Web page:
“Don’t worry, those clouds aren’t that ominous”
Descending fast steep curves
Doing it again minus the screaming in my head
Growing up, riding a bike was just a way to get from point A to point B. I started biking for recreation when I met my “active” husband. In 2001, we decided to participate in Ride the Rockies – a ride that is over 400 miles long in one week. To get ready, I started commuting on my bike to and from work.
I grew to love riding my bike to/from work. In the morning it is cool, aren’t many people out, and I ride toward the beautiful Boulder Flatirons. In the evening when I’m stressed, I ride and arrive home less stressed.
I am now to the point where I hate exercising inside. The music at the gym is too loud and I am easily bored. Plus I need the fresh air. I start feeling suffocated inside. That was the motivation for riding this winter-love to ride to work and hate working out in the gym.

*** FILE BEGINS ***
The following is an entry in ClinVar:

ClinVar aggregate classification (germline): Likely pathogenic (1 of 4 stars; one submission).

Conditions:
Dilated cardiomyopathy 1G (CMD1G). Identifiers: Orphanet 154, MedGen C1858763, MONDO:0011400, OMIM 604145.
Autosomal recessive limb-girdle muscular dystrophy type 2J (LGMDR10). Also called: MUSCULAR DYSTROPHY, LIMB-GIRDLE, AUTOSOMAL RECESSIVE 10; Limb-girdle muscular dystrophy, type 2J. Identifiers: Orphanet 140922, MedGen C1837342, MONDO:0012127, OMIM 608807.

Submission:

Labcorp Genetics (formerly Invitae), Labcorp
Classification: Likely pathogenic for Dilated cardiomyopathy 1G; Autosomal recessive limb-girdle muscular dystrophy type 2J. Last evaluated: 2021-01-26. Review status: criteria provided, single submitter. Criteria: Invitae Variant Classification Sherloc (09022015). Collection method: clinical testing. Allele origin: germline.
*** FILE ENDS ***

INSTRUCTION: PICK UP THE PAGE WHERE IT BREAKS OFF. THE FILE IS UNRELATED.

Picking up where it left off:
Lead by example
Makes You Growl:
Hi, I’m Lanette Dykman, and I’m a geek. Not a big geek, but I do work for a software company and have been known to deal with bits and bytes. I have always been active and have a zest for the beauty that is life and all it has to bring. My husband and I have biked around the world, I currently compete in West Coast Swing dance, and we love new adventures. I’m always interested in trying new things to push my fitness level and rarely walk away from a challenge!
Dream Job At 12:
Cup of hot chocolate with a peppermint stick
By day I play scientist and like many other professions, this involves hours of interpreting wiggles and dots on a glowing screen. Many days, I’d rather be outside in a blizzard than stuffed in a temperature controlled room with stale air.